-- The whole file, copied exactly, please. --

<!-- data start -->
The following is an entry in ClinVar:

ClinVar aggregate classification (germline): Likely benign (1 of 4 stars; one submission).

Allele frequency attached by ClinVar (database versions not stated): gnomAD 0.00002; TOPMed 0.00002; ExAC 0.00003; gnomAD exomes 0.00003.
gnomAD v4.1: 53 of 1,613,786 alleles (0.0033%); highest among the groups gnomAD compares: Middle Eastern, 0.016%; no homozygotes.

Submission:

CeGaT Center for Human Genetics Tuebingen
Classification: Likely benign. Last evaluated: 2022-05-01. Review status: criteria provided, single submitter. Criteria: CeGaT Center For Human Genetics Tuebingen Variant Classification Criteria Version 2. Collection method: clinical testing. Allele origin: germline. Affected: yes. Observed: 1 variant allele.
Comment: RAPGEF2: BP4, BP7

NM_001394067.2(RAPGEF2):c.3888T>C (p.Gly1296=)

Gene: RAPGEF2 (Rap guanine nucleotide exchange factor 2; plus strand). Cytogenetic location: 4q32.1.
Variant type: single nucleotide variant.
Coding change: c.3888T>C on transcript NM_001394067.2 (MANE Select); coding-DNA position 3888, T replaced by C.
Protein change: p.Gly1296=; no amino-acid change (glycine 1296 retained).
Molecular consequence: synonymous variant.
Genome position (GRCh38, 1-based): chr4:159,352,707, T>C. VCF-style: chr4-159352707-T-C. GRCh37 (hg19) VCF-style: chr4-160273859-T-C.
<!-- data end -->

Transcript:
The following is an entry in ClinVar:

ClinVar aggregate classification (germline): Likely benign (1 of 4 stars; one submission).

Allele frequency attached by ClinVar (database versions not stated): gnomAD 0.00002; TOPMed 0.00002; ExAC 0.00003; gnomAD exomes 0.00003.
gnomAD v4.1: 53 of 1,613,786 alleles (0.0033%); highest among the groups gnomAD compares: Middle Eastern, 0.016%; no homozygotes.

Submission:

CeGaT Center for Human Genetics Tuebingen
Classification: Likely benign. Last evaluated: 2022-05-01. Review status: criteria provided, single submitter. Criteria: CeGaT Center For Human Genetics Tuebingen Variant Classification Criteria Version 2. Collection method: clinical testing. Allele origin: germline. Affected: yes. Observed: 1 variant allele.
Comment: RAPGEF2: BP4, BP7

NM_001394067.2(RAPGEF2):c.3888T>C (p.Gly1296=)

Gene: RAPGEF2 (Rap guanine nucleotide exchange factor 2; plus strand). Cytogenetic location: 4q32.1.
Variant type: single nucleotide variant.
Coding change: c.3888T>C on transcript NM_001394067.2 (MANE Select); coding-DNA position 3888, T replaced by C.
Protein change: p.Gly1296=; no amino-acid change (glycine 1296 retained).
Molecular consequence: synonymous variant.
Genome position (GRCh38, 1-based): chr4:159,352,707, T>C. VCF-style: chr4-159352707-T-C. GRCh37 (hg19) VCF-style: chr4-160273859-T-C.